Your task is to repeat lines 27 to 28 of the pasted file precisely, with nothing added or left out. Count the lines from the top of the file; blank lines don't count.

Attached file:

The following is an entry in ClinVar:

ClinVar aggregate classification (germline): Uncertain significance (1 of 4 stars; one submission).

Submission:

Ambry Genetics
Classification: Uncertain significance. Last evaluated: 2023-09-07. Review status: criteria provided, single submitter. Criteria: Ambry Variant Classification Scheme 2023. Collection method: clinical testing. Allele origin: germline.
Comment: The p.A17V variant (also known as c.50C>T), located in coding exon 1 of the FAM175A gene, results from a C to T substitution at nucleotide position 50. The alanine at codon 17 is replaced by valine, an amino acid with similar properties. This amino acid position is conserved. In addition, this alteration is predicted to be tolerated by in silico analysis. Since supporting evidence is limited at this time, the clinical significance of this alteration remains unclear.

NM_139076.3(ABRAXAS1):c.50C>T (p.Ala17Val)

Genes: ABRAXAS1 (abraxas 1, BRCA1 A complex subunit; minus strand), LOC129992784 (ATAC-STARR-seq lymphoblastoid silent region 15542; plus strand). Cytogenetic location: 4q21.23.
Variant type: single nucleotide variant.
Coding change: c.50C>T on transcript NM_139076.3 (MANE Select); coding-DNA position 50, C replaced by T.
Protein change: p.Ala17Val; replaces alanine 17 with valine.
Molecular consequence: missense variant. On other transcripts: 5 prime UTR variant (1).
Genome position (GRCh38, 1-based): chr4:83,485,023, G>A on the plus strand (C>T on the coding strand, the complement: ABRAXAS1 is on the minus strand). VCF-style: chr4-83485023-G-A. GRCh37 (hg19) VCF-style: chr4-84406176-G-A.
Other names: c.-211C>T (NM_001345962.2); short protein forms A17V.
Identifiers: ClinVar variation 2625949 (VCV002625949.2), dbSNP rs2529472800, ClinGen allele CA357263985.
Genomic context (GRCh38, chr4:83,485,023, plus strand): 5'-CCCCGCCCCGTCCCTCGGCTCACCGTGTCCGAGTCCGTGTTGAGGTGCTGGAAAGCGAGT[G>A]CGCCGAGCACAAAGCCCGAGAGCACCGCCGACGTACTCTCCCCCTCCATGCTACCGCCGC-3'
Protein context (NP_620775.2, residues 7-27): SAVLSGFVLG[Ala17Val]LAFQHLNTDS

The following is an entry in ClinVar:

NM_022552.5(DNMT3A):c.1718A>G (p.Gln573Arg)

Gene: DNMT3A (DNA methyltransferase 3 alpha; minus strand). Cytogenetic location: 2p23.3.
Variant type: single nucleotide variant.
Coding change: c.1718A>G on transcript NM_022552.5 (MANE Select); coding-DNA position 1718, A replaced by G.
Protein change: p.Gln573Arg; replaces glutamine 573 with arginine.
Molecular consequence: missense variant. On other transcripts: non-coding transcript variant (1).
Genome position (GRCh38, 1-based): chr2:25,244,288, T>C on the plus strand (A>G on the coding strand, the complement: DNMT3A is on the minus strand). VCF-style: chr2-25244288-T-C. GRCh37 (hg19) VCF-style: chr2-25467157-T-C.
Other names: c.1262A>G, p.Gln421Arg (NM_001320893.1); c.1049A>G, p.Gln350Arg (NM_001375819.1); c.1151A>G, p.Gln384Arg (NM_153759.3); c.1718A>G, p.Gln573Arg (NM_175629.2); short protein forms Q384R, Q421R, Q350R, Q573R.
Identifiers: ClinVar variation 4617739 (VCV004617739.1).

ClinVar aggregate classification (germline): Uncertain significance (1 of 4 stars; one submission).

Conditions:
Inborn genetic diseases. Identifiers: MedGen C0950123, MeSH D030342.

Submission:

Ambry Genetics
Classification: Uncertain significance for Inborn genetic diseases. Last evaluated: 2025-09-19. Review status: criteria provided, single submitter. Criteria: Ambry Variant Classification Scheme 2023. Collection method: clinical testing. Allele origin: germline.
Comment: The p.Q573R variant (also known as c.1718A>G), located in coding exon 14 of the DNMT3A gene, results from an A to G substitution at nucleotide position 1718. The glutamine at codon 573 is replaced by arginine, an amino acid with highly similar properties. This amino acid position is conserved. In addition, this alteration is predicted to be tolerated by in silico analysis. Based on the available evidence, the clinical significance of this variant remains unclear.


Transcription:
Identifiers: ClinVar variation 4617739 (VCV004617739.1).

ClinVar aggregate classification (germline): Uncertain significance (1 of 4 stars; one submission).